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Medics save lives with newly-developed medical technology

By Crystal Bradshaw

NCO Journal

March 7, 2018

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Medics save lives with newly-developed medical technology

"As with any aspect of medicine, change is a necessary part of growth and development in order to adapt to an ever-evolving world."1

- Capt. L. Kyle Faudree, former 160th SOAR (A) regiment physician assistant and medical standardization officer

Noncommissioned officers have played an important role in shaping, training, and mentoring Soldiers for centuries. They also play a crucial role in saving Soldiers' lives as medics, whether as test volunteers, assistants, or surgeons.2

Historical NCO Medics

Medics have been a part of the U.S. Army since its early years as the Continental army. "Hospital stewards," also known as medical NCOs, were assigned as early as December 1775.4 During efforts to reorganize the Army in 1803, talented NCOs were recruited and selected as hospital stewards in the medical wards.5

Within this role, they provided healthcare to Soldiers and were required to have skills few Soldiers possessed at that time, such as literacy with backgrounds in math, chemistry, or knowledge in the preparation and dispensing of medicine.6

In 1808, Dr. Edward Cutbush, medical director of the Pennsylvania militia during the Whiskey Rebellion and author of the first hospital administration manual, described medical NCOs as "individuals who were honest and above reproach."7

After the Civil War, several methods, such as challenging math, chemistry, and written tests, were put in place to ensure only the best NCOs joined the Army's medical department.8

The medics' role continued to evolve, and by the 1920s they played an integral part in testing and advancing medical technology, as well as supporting new medical officer training.9 During the Vietnam War, NCOs in charge of the battalion aid stations trained flight medics, to ensure they were capable of performing their crew chief duties and fulfilling the medical needs of the unit.

Contemporary NCO Medics

Today, combat medic specialists (68W) continue to support unit well-being by providing treatment and assisting in the development of new technologies.

Sgt. 1st Class Derrick Flowers, regiment medical standardization instructor, 160th Special Operations Aviation Regiment (Airborne), is the company commander's technical advisor and helps the regimental surgeon and senior medic develop, implement, and manage the Aircrew Training Program.10

Master Sgt. Douglas Wonacott, senior medic, 160th SOAR (A), is responsible for developing and implementing training requirements under the regimental surgeon's policies and procedures which affect the regiment's flight medics. He is also in charge of recruiting, manning, equipment, and resourcing for the regiment's medics.11

Flowers and Wonacott explained that all new medical technology must go through the regiment's medical requirements review board, which happens when a medic or medical officer learns of new technology and produces a "Medical Force Modernization Quad Chart" to the review board for voting.12 A majority is required to implement the technology as a new standard.

Technology such as tourniquets and blood products, which give medics the ability to administer clotting factors and oxygen to the trauma patient (instrumental in prolonging life until they deliver the patient to a surgeon), tremendously reduces mortality and morbidity to combat casualties.13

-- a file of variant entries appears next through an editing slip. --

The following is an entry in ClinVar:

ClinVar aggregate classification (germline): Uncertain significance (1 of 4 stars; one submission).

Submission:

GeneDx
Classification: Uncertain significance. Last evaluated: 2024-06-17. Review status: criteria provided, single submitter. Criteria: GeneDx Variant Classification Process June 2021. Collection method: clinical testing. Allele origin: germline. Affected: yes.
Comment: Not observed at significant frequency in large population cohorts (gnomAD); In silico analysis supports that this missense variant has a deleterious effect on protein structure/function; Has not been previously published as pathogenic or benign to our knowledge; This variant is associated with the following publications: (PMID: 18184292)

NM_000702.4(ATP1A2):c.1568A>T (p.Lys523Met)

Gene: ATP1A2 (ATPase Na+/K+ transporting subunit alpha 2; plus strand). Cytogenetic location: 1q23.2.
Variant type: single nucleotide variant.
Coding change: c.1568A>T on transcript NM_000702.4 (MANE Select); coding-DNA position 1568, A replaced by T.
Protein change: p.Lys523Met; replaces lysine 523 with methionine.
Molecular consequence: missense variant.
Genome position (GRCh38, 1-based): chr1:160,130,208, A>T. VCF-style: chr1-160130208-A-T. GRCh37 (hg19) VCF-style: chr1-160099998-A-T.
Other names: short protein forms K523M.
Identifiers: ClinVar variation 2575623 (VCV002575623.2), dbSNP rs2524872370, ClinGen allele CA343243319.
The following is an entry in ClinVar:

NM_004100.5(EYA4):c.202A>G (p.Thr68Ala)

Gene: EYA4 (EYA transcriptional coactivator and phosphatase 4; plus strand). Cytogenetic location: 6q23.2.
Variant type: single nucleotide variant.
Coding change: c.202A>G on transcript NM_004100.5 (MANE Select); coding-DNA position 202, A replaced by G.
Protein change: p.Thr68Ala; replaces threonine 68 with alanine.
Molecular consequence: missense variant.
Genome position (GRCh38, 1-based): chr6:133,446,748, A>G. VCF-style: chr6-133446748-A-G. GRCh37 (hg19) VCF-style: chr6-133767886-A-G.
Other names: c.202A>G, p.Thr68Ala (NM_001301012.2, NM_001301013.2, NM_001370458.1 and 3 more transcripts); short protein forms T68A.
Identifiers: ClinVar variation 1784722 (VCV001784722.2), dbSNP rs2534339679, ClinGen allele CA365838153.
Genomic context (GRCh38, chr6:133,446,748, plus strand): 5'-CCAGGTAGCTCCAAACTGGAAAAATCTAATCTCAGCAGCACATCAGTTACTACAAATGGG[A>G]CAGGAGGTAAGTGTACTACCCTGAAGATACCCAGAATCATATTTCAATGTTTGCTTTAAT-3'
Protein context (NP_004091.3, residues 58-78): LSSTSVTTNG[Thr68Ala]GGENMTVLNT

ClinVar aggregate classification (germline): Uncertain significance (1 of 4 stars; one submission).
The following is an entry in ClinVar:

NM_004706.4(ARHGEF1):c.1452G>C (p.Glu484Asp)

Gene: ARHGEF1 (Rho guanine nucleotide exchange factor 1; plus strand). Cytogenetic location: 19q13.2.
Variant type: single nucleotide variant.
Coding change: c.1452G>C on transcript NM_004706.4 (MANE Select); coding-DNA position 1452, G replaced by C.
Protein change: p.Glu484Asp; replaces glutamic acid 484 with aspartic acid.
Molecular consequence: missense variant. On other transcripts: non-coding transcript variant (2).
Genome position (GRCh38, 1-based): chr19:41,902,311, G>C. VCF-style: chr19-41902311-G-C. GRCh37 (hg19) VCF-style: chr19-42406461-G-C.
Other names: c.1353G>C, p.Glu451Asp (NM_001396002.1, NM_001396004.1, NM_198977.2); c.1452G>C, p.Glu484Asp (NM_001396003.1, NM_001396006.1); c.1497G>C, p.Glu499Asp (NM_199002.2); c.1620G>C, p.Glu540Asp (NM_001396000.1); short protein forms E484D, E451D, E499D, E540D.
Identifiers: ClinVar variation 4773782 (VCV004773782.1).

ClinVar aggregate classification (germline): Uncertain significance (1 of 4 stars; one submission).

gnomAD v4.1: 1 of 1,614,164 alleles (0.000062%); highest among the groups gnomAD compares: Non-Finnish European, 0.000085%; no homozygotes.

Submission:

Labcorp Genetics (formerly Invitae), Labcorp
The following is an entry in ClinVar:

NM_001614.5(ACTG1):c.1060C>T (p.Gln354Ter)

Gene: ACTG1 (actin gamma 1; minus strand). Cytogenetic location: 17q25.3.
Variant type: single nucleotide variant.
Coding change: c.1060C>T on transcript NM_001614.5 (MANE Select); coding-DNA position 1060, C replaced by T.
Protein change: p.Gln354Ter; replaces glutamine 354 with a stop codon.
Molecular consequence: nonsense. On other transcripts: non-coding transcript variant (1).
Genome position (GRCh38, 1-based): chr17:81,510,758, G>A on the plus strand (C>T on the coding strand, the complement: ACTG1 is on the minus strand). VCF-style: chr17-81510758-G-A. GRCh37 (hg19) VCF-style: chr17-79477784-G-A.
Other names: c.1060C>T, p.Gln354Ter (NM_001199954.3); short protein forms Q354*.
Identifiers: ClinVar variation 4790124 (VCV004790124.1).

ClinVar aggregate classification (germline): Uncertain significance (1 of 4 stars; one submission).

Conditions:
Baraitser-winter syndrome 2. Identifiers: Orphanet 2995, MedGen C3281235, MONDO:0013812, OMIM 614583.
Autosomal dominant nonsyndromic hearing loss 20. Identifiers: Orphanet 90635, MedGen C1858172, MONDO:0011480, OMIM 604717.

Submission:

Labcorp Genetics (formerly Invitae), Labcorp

Recently, a 160th SOAR (A) medic administered blood replacement therapy, a Focused Assessment with Sonography in Trauma Exam, and a needle decompression all within a 7-minute flight.14 Trauma surgeons, who received the casualty, said the service member would not have survived if it were not for the blood replacement therapy at the point of injury.15

These types of medical technologies and procedures, which medics administer in the field, save Soldiers' lives.

Reintroduction of Medical Technology

It is important to note that NCOs are not only crucial in the development, testing, and approval of new medical technology but also play a role in introducing improved medical items, such as a freeze-dried plasma. In 2013, Sgt. Bryan C. Anderson, currently an Interservice Physician Assistant Program student at Joint Base San Antonio, Texas, saved Cpl. Josh Hargis' life by administrating freeze-dried plasma after he stepped on a landmine.16 Though an increasing number of medics carry freeze-dried plasma onto the battlefield, this type of plasma is not a new concept to the military.

Due to its ability to restore and maintain normal blood pressure, plasma was first proposed for military use as a blood substitute for combat causalities as early as 1918.17 By World War II, medics carried dried plasma to the front lines. However, by the start of the Vietnam War, the drying and preservation techniques harbored hepatitis, eventually leading to a hepatitis outbreak and the use of plasma was discontinued.18

Today, strict measures, such as improved drying and preservation methods and sterile water included in the plasma kits, guarantee the safety of freeze-dried plasma.

Potential Technology

For the Medical Corps to meet Soldiers' evolving needs, they must embrace the new technologies and techniques of an ever-changing world. Below are examples of some of the technologies currently under development. 19

Helmet Cameras for Medics

The Department of Defense challenged Clemson University to create cameras medics can wear on their helmets to record treatment they provide in the field.20 The device is capable of recording audio while filtering out battlefield noise. This would mean that medics would not have to juggle between treatment and writing down medical notes, while doctors will be able to watch the playback and understand the medic's audio notes describing the Soldier's injuries and the treatment he or she received. Additionally, the Soldier would have video evidence that their injuries are combat-related.

Medics save lives with newly-developed medical technology

Ultrasound Imaging

The possibility of using ultrasound imaging rather than radiology to detect bone fractures has been a point of discussion in the civilian and Army Medical Corps for more than a decade.